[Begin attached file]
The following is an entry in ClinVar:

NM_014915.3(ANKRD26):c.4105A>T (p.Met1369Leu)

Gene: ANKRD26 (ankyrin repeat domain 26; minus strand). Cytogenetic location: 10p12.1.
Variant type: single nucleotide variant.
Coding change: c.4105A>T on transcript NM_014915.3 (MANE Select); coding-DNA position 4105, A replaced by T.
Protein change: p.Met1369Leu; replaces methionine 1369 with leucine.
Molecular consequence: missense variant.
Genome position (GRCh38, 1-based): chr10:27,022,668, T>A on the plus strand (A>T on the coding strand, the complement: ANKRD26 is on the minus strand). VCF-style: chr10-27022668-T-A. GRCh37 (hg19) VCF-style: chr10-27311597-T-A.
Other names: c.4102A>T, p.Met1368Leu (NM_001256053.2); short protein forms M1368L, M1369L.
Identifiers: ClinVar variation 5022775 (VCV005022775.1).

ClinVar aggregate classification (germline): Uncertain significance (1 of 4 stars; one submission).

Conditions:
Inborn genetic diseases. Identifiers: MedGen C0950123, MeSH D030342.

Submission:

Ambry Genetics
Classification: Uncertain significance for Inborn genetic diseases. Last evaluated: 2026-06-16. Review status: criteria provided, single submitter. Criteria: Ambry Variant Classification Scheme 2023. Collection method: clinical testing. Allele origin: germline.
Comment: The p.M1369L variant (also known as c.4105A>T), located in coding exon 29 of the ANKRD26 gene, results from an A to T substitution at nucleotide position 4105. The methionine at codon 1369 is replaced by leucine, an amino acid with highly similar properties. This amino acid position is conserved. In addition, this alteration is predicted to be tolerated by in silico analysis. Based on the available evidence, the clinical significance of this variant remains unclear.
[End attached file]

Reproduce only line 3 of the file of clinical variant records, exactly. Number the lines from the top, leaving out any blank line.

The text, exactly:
Gene: ANKRD26 (ankyrin repeat domain 26; minus strand). Cytogenetic location: 10p12.1.